Smurfs: The Lost Village – A Lost cause

Our summer vacation had just started and we all agreed that a movie would be a great start. Scrolling through the list of kid-friendly movies, the Smurfs movie was the only one available, and my younger brother seemed very enthusiastic to see it, hence we decided to give it a shot.

Sitting in the theatre, (after fighting with my brother, spilling two tubs of popcorn on myself and getting reprimanded for my lack of responsibility), I realised that this movie was fully animated, and the style had changed as well.

Inspite of initial dislike, I had enjoyed both the first and the second one. (SHHH)

Here is my mind ramblings while watching the movie:

  1. Where’s Patrick, Grace, Blue and Victor? I miss Patrick denying everything and  Grandpa Victor being there to correct him.
  2. Um…why is there a rivalry between Hefty and Brainy? Do we have to do stereotype wars now?
  3. Oh, yay ! Clumsy’s not-so-clumsy anymore. Turns out, he can ride  fire breathing dragonflies really well! 
  4. What is the deal with the female smurfs? Hello, I ordered a backstory with extra drama. Still waiting?
  5. Major plot holes here. Why is it called the forbidden forest? Was there some history between Papa Smurf and Smurf Willow? (I half expected that, though. I was more shocked when it didn’t happen.)
  6. Oooookay. AND MOST IMPORTANT What happened to Gargamel? Where is Hank Azaria?   I missed his wondrous evil..

    But do not despair, the movies was not all bad. After every storm, there is a rainbow, AKA positive commentary:
  1. The animation style is much better than the older one, and suits the targeted audience more. Reminded me of the beautiful forest in Avataar
  2. Who doesn’t love cute little glow-in-the-dark bunnies?
  3. The female smurfs are amazing at everything and completely outwit the male smurfs. I like how they are warrior types and not cutie, blondie and dancey!
  4. Gargamel’s going to become GAGA-mel running after 201 smurfs. (Gaga=Crazy)
  5. Clumsy finally found something he’s good at.

I think the movie was aimed at a younger audience, since there wasn’t enough plot for people above eight

I found the second Smurfs movie particularly interesting with Smurfette exploring her bad side, the choices that shape her and Papa Smurfs’s wise words as always. But this one felt like a sparkly gorgeously wrapped present with a half hearted gift bought in a hurry ..

Overall, this movie was okay. Sure, take your little kid and go, but in my opinion it’s a movie you can wait for to appear on TV. Smurfs 2, despites it’s uncreative title, held learning opportunities for both adults and children as well and was much better.

Recommendations? Kids  below 8 only. (okay ten may be)

Oh, and before you go to watch it, adults, remember to take a book.

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Jobless, Clueless, Reckless (Revathi Suresh) – The Tale of a Barbie Murderer

Jobless, Clueless, Reckless. The story of Kavya, who acts like your average teenager –  angsty, miserable, lovestruck, whiny, and wanting nothing more than  to “scratch her life out and start over.” Since this is a story, our protagonist simply must be different from everyone else, and so Kavya will endures emotionally distant parents and a precocious brother, and can’t seem to make any friends. It doesn’t help that she is homeschooled, dresses in black and a reputation as a murderer of Barbies and, most probably, little kids as well. Oh, and her brother likes pink and cross-stitch, and wants to advertise the fact to the whole world, and her address is 708, Kansas, Grand Canyon, Bangalore, India.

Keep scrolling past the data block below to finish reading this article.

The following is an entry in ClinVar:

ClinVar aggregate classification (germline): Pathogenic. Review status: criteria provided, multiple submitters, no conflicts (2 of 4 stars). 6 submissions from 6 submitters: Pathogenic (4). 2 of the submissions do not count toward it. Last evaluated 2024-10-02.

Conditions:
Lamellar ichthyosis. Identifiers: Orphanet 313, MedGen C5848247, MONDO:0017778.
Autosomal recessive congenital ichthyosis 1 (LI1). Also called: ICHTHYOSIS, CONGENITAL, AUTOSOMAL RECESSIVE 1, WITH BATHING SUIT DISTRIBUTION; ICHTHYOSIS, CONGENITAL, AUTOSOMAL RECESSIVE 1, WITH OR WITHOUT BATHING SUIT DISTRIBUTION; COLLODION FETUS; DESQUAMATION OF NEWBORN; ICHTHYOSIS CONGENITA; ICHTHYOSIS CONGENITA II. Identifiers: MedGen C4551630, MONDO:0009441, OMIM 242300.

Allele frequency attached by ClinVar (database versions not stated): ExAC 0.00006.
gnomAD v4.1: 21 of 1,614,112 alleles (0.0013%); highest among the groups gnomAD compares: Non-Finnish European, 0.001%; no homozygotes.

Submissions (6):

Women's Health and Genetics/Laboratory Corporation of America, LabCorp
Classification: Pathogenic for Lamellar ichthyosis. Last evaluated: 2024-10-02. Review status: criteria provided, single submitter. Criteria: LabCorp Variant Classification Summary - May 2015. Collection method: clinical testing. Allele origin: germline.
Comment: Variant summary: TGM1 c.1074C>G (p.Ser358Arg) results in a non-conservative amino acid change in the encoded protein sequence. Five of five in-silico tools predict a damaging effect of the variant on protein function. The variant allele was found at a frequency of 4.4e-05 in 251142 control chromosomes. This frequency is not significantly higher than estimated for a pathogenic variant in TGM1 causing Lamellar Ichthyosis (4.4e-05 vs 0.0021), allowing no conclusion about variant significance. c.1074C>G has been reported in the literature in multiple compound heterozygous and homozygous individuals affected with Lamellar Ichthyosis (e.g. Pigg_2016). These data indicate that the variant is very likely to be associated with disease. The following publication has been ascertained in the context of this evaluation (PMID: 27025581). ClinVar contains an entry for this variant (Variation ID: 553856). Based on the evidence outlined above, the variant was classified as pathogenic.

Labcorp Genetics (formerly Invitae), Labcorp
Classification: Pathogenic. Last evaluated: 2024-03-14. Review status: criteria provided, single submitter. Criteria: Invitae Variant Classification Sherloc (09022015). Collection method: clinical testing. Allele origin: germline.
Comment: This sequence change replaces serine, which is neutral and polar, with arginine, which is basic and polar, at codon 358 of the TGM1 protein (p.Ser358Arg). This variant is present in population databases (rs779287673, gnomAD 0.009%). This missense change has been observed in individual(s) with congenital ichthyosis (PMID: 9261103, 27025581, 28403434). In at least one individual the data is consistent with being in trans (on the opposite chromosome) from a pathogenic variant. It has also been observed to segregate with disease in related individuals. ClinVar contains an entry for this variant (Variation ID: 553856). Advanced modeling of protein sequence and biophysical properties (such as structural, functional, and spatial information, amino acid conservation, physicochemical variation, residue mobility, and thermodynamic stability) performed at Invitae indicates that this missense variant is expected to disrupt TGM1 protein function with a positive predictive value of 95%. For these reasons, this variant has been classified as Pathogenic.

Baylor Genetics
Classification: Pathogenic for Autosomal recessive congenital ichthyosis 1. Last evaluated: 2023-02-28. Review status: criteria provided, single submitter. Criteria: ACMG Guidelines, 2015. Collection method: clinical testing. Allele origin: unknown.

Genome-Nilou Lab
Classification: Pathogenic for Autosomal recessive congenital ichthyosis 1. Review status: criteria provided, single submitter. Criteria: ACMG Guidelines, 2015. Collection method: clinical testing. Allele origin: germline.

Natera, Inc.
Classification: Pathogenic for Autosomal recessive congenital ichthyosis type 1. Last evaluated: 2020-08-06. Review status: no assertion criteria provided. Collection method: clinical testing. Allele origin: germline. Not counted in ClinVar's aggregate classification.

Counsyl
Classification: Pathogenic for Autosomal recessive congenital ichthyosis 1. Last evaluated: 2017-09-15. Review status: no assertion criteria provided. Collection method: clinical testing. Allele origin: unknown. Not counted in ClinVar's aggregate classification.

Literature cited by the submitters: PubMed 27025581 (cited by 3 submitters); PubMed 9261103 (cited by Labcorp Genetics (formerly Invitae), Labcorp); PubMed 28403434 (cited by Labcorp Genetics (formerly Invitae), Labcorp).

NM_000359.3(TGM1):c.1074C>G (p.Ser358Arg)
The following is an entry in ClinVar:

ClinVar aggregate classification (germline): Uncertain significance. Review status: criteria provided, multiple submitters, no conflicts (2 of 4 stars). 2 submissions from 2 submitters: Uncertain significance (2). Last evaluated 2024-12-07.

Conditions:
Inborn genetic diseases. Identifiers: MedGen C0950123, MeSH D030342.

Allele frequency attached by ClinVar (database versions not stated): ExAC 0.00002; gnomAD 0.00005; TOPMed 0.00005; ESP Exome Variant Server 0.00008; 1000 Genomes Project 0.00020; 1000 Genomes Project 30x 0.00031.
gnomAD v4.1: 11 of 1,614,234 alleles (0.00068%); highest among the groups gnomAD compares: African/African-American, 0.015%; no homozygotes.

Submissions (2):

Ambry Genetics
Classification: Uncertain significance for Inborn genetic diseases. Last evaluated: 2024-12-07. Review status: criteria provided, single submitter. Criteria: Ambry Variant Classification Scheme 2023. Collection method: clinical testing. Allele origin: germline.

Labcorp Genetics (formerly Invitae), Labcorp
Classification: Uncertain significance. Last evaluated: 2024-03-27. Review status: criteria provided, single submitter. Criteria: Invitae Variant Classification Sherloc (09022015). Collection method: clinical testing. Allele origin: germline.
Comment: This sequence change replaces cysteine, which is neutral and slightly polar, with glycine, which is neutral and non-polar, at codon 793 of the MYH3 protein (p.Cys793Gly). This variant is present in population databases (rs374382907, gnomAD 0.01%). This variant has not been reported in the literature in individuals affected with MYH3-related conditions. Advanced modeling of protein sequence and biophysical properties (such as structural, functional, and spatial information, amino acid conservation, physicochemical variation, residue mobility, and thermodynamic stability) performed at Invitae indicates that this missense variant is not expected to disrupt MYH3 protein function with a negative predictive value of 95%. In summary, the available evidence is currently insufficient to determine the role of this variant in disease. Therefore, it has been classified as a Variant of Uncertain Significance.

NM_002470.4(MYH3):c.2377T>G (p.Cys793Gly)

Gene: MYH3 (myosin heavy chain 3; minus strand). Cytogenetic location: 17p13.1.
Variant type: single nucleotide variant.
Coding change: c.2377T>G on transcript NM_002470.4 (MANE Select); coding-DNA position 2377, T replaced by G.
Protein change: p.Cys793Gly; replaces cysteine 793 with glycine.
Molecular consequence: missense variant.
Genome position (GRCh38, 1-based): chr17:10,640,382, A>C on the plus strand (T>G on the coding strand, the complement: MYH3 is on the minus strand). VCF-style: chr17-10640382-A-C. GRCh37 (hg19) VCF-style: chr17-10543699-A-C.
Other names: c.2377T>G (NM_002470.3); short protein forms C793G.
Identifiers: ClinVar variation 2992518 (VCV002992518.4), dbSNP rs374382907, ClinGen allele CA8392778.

Carnatic music-singer-slash-Party-queen Indu’s two lives, a friend who ‘disappeared’, and of course, dreamy greek god Kiran, are thrown together in a classic bad-boy-meets-emo tale of drama, love and mystery.

Cast:
Kavya – The fake emo with a secret
Indu – The salwar-kameez wearing wild partier, who also shoplifts
Lara – The backstabber with all the gossip
Dhrittiman – Cross-stitch kid who also loves pink
Abhi – Dumbalina

And of course,
Kiran – The non-Zac Efron, who’s also not a gentleman

Okay, I’ve overdone the mockery, but still, this book was disappointing to read. I expected this book to be more than just a cliche. I never knew what happened to Kavya’s mom, why her Kavya’s dad left, what was up with Dhrittiman (Kavya’s younger brother), and how come Niya and Lara pretended they were her friends?

While the book isn’t all that bad, the humour is just masterfully done. But saddens me to think that many who read this book have considered this an accurate representation of the lives that many teens lead.  I think I might be finding this a little distasteful because I prefer adventure/romance stories, and not just teenage romance. I found the extensive use of foul language for no reason unreasonable, pointless, and just plain annoying.

The tone I felt it was Kavya’s rant, and would have been better to read if it had a bit more emotion and confession, since she’s pouring her feelings out into a diary. I like the idea and flow of the events, and wished there was more story around each one.

And I would have liked to see Kavya tie up  or atleast face the many other areas of her life that we are introduced to …not just her love life.

For me , this book is something to read once  but if you like chick-flicks, this will be your soulmate!

 

 

 

Like Smoke (Paro Anand) – Relatable Teenage Life Stories

Like Smoke by Paro Anand was a book I got my hands on only because it was recommended by a friend. Again. Though I wouldn’t have thought of reading this book initially, I’m glad I did. The stories were deep and thoughtful, and brought out a sense of gratitude in me that I wouldn’t have discovered myself.

Each and every one of these stories is a gateway into a divergent world of another unique teen’s mind, thoughts and emotions. It allows you to tap into an unusual perspective, different, yet extremely similar to our own mindset. Each teenager, having to deal with a bucketful of emotional wreckage every day, can put it down, can describe it, capturing every inch of that feeling and forcing it on you. These emotions are relatable for most teenagers, and probably for some adults too. It’s like walking through a garden, except that all the fruits and flowers are memories, and each fragrance or stench is an emotion.